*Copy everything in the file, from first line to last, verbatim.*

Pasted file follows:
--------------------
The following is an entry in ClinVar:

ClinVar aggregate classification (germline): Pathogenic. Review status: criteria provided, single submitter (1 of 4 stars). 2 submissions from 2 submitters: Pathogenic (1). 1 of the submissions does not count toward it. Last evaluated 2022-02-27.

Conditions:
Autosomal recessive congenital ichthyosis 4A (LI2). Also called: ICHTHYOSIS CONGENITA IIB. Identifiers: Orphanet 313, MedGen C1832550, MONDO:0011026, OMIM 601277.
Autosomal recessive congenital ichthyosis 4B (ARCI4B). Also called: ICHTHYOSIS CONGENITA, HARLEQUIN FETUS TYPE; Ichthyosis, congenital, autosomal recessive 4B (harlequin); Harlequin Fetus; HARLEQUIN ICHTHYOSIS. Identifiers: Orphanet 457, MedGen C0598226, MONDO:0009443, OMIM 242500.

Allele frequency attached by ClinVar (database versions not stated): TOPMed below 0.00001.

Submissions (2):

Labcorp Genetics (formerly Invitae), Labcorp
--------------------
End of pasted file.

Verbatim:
The following is an entry in ClinVar:

ClinVar aggregate classification (germline): Pathogenic. Review status: criteria provided, single submitter (1 of 4 stars). 2 submissions from 2 submitters: Pathogenic (1). 1 of the submissions does not count toward it. Last evaluated 2022-02-27.

Conditions:
Autosomal recessive congenital ichthyosis 4A (LI2). Also called: ICHTHYOSIS CONGENITA IIB. Identifiers: Orphanet 313, MedGen C1832550, MONDO:0011026, OMIM 601277.
Autosomal recessive congenital ichthyosis 4B (ARCI4B). Also called: ICHTHYOSIS CONGENITA, HARLEQUIN FETUS TYPE; Ichthyosis, congenital, autosomal recessive 4B (harlequin); Harlequin Fetus; HARLEQUIN ICHTHYOSIS. Identifiers: Orphanet 457, MedGen C0598226, MONDO:0009443, OMIM 242500.

Allele frequency attached by ClinVar (database versions not stated): TOPMed below 0.00001.

Submissions (2):

Labcorp Genetics (formerly Invitae), Labcorp